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Robots will be the next big utility, like electricity, expert Martin Ford says

Robots and artificial intelligence are going to pose a major threat to jobs in the coming years, Martin Ford, author of "Rise of the Robots: Technology & the Jobless Future," told CNBC on Wednesday.

"Machines are encroaching on the fundamental quality that has allowed us to stay ahead of technology [for centuries]," Ford said during an interview on "Power Lunch." Machines are really beginning to "think," and they're in demand, with robot sales up 27 percent in 2016, he added.

On Tuesday, BlackRock, the world's biggest money manager, announced it would overhaul its actively managed equities business, effectively cutting jobs, dropping fees and relying more on computers, or robots, to make stock picks. Maybe it's becoming too difficult for humans to beat the market, after all.

BlackRock's Tuesday announcement validates the fact that it's not just "blue-collar" jobs that could be impacted by the so-called rise of the robots — it will increasingly be skilled, professional jobs that are lost, Ford told CNBC.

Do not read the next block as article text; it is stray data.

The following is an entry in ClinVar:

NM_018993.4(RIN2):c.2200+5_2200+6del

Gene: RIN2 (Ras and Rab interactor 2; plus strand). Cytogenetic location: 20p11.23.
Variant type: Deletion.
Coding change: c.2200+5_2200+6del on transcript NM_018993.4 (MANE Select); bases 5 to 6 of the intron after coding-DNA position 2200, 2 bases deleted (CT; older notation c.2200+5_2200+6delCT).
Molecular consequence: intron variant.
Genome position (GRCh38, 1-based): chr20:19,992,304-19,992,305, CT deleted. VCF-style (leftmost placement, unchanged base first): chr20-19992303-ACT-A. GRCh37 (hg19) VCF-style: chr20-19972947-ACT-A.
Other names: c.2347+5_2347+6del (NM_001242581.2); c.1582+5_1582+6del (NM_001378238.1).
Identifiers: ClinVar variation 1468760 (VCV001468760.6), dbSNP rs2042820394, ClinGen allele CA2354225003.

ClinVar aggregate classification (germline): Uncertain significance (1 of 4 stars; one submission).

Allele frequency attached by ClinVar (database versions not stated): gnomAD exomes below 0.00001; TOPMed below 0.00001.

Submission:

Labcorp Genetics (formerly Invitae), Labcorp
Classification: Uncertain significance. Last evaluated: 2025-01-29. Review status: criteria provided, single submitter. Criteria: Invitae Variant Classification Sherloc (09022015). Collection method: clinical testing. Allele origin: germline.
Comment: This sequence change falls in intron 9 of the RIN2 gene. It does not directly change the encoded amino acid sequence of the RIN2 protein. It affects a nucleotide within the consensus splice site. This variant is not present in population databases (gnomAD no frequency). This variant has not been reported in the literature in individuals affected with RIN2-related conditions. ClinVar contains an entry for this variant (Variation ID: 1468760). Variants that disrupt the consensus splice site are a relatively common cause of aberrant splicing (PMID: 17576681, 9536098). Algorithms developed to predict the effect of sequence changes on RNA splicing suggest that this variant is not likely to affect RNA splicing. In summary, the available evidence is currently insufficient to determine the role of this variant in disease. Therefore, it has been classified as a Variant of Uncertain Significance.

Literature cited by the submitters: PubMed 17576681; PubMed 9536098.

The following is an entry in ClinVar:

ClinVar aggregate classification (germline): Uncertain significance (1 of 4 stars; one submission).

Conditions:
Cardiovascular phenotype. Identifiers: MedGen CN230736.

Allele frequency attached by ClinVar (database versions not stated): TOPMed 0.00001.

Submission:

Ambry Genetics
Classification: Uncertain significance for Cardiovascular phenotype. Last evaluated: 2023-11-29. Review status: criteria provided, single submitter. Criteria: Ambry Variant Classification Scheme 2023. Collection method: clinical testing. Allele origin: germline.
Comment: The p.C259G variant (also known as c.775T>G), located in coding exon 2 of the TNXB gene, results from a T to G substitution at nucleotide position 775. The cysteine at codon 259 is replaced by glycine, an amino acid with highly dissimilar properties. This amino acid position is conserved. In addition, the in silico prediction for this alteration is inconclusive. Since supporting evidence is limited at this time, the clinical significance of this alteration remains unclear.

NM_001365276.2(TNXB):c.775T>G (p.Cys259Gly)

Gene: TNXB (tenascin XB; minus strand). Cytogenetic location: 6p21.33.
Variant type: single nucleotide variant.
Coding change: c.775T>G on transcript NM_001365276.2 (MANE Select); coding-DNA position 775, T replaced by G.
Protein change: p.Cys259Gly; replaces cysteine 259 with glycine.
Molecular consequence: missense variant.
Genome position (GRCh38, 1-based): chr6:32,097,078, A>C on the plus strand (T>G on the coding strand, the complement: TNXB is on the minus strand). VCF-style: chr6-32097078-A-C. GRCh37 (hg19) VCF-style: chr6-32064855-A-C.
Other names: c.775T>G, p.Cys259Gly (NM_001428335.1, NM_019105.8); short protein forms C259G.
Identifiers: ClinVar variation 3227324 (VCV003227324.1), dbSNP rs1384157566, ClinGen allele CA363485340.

"[Artificial intelligence] is going to [soon] be like a utility, like we rely on electricity today," he said, mentioning the potential necessity of a universal basic income, or UBI, in the future to keep unemployed individuals afloat.

"In the long term we will need something like a UBI ... we already have people who feel like they're being displaced [from work]," Ford said. "That's a large part of the reason why President Donald Trump is in the White House now."

Particularly, it will be on Wall Street and in finance sectors where the impact of technology hits hardest, he said, giving examples of financial analysts, business journalists and accountants who are at risk.

"We cannot educate ourselves out of this," he said.

Watch: Robots take on Wall Street